The three fledgling regulators overseeing the European Union’s financial sector can take a number of short-term and longer-term steps to bolster their clout within the bloc, according to a review of the supervisory agencies released by the European Commission last week.
The review was the first since the three watchdogs – the European Banking Authority (EBA), the European Securities and Markets Authority (ESMA), and the European Insurance and Occupational Pensions Authority (EIOPA) -- were established in 2011. Together the three comprise the European Supervisory Authorities (ESAs), designed to tighten financial supervision in the EU, plug holes exposed by the 2008 financial collapse, and ensure consistent application of EU rules by national regulators.
Overall, the review found that the ESAs have done well in the past three years to get up and running, start delivering on their mandates, and aid in the functioning of a single market through uniform rules throughout the 28 Member States. But the review also identified several ways for the agencies to be more effective, including expanding into new areas of supervision and exercising existing powers better.
“This review is aimed at further enhancing the ability of the ESAs to improve the functioning of the single market for financial services and thus identifies scope for action in the short and medium term,” European Commission Vice President for Internal Markets and Services Michel Barnier said in a brief statement.
The European Commission is considering expanding the mandate into new areas, including consumer protection, enforcement of International Financial Reporting Standards (IFRS), stronger oversight on internal model validation for the insurance sector, and shadow banking. Currently consumer protection is mainly handled at the national level, but the report pointed out that some jurisdictions do not have nationwide mandates and lack expertise in that area.
Member States also should expect to see more peer reviews from the agencies once they are more established. Those reviews will consist of thematic peer reviews as well as country-specific reviews with better follow-up, which should aid the goal of supervisory convergence, the report said.
Stakeholder concerns addressed in the review showed a need for more transparency in the ESAs’ regulatory process, including the timeframe for public consultations and the level of feedback provided. The funding model for the authorities also will be addressed. Now the agencies receive 40 percent of their budgets from the EU budget and the rest from Member States. The report suggests a switch to different funding models, such as fees or levies.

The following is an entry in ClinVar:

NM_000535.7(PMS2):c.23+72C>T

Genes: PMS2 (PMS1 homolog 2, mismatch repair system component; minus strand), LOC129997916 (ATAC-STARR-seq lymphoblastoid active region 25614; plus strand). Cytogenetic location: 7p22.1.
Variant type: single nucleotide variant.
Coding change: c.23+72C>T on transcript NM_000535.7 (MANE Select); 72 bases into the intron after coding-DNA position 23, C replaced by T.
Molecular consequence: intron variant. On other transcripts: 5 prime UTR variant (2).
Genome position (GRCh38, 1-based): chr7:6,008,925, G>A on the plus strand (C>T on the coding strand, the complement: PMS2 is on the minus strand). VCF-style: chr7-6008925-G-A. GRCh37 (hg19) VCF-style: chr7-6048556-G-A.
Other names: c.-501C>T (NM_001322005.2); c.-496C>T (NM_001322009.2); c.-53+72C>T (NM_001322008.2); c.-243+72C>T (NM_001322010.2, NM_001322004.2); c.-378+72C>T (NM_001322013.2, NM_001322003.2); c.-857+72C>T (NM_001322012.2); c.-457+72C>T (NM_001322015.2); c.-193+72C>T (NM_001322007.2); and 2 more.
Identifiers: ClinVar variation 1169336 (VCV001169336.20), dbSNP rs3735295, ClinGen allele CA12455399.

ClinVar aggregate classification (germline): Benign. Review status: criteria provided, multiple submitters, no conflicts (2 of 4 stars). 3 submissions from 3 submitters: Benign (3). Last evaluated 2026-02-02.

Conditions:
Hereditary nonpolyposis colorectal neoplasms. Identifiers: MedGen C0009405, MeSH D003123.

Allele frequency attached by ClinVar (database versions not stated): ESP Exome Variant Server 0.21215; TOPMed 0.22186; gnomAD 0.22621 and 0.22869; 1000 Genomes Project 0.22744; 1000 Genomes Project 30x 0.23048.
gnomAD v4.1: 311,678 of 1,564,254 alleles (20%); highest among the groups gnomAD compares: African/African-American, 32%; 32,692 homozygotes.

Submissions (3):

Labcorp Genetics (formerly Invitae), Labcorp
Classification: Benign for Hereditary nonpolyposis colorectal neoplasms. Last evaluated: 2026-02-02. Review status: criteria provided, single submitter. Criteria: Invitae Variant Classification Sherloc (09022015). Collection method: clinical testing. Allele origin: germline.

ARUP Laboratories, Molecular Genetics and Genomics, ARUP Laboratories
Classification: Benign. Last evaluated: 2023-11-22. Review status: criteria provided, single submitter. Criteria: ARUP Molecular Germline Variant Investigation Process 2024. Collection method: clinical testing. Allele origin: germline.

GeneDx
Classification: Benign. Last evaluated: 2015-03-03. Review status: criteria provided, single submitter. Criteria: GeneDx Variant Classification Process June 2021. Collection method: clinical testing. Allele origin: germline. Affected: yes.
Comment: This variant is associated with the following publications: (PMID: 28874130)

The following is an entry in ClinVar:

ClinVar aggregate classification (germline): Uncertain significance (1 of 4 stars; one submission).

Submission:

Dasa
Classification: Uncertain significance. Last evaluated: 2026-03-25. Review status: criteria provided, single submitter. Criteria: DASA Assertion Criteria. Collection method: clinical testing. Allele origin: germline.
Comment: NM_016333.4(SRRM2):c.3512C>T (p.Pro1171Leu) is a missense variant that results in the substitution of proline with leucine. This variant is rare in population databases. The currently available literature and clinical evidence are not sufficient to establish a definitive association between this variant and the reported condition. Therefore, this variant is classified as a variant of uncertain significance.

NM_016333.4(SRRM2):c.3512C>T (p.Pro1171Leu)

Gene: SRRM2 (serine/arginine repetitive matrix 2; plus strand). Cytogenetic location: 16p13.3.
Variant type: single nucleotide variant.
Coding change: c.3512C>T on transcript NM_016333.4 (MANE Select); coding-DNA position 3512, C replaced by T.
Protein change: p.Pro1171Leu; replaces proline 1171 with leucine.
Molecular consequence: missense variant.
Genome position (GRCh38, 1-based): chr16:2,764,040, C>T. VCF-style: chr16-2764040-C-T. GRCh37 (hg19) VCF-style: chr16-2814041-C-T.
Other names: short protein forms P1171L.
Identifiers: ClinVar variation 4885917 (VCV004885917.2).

Longer term objectives include a review of the agencies’ binding mediation powers, now unused, with a look at the scope of those powers and triggers for them. The commission also will investigate whether the ESAs should be able to access data directly from national regulators or financial institutions. Additionally, the commission will look into improving governance of the ESAs to ensure swift decisions “are taken in the interest of the EU as a whole,” rather than for individual jurisdictions, the report said.
An article in Reuters suggested any attempts to strengthen the ESAs’ powers could cause friction with the United Kingdom. The U.K. already is attempting to claw back powers from Brussels, and a referendum on the so-called “Brexit” is possible in 2017 for the U.K. to decide whether to remain in the EU.
A separate review of the European Systemic Risk Board (ESRB), which is tasked with macro-prudential oversight in the EU, came up with similar findings – praise for how quickly the board developed along with short- and medium-term recommendations. The review advocates improvements to the board’s framework to boost the efficiency of macro-prudential oversight of the bloc, and “expansion of the ESRB’s toolbox” to include more soft powers for added flexibility and early intervention. Shorter term goals are more proactive communication and a broader focus beyond banking risks.